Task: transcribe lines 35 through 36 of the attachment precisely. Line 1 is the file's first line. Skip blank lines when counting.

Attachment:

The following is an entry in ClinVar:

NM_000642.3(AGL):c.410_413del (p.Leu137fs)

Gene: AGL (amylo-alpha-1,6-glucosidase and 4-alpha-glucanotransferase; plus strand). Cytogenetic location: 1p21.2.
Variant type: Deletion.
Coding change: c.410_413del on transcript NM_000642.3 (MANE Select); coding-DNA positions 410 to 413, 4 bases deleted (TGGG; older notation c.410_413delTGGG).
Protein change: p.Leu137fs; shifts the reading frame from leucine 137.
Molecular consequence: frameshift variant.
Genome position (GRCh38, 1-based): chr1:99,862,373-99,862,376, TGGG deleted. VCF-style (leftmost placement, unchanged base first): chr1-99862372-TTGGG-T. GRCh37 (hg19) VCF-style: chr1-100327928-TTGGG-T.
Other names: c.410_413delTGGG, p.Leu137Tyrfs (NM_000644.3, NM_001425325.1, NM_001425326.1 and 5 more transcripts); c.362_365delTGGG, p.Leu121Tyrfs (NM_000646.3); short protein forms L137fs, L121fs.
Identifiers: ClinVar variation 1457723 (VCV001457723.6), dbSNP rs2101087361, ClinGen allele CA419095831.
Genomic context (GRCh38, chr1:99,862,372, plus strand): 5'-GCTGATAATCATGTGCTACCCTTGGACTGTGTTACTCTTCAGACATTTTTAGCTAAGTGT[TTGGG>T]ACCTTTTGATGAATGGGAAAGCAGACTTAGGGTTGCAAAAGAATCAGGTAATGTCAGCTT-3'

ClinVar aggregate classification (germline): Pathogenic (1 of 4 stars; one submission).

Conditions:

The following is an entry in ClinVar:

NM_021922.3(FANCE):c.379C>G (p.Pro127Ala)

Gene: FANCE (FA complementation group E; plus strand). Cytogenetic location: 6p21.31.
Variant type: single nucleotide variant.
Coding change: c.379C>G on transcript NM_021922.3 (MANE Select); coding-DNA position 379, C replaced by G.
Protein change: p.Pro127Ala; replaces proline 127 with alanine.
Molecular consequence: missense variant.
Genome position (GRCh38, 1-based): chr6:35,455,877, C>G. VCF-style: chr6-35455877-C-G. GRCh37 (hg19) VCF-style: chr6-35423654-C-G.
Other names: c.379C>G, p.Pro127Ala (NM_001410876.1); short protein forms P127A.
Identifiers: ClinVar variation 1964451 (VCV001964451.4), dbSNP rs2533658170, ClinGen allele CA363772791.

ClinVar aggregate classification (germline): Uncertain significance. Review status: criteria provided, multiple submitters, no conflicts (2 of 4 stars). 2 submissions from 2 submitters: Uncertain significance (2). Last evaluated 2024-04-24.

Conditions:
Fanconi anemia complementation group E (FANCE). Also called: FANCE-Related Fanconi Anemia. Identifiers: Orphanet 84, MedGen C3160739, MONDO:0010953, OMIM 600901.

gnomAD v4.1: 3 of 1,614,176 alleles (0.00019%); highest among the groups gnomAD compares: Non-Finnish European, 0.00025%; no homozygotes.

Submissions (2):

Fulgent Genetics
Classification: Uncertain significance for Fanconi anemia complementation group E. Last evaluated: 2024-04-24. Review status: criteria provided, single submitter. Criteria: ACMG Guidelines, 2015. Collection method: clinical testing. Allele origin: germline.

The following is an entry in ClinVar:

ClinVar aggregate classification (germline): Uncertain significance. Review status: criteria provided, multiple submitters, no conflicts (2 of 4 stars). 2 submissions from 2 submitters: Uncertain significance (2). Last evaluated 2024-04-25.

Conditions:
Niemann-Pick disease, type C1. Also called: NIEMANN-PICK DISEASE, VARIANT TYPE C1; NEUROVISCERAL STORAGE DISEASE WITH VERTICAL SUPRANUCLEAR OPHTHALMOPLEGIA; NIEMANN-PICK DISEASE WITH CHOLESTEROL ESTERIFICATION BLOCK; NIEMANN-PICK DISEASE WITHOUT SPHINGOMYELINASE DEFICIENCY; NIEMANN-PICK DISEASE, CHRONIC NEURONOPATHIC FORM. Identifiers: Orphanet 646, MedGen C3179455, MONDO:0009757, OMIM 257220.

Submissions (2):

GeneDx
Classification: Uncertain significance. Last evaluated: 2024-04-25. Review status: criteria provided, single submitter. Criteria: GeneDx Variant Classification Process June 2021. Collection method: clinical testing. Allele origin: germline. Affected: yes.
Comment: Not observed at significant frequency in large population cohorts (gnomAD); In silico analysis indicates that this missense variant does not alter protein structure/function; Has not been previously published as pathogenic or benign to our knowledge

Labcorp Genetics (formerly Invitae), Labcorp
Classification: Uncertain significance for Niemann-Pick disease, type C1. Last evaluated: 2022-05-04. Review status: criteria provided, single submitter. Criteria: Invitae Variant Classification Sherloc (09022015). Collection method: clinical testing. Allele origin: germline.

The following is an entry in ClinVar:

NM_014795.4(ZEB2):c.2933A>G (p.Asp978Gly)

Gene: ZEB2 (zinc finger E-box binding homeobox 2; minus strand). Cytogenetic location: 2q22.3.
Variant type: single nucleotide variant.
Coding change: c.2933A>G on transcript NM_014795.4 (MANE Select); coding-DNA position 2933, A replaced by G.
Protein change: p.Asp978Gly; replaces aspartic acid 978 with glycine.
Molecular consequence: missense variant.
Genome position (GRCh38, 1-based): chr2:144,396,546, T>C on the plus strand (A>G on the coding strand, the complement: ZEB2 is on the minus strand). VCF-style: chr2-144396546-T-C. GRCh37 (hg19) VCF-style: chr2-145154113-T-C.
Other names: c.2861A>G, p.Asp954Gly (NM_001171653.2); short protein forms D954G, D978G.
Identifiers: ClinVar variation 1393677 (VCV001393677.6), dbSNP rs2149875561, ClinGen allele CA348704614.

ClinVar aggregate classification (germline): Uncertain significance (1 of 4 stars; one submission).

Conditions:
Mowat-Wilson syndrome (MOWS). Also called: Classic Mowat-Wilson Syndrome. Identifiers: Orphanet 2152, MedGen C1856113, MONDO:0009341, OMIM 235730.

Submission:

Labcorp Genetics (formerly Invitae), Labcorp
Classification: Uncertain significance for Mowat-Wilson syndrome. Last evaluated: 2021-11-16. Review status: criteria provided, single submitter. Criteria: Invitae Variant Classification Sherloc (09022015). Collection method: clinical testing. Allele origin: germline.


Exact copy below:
Submissions (2):

GeneDx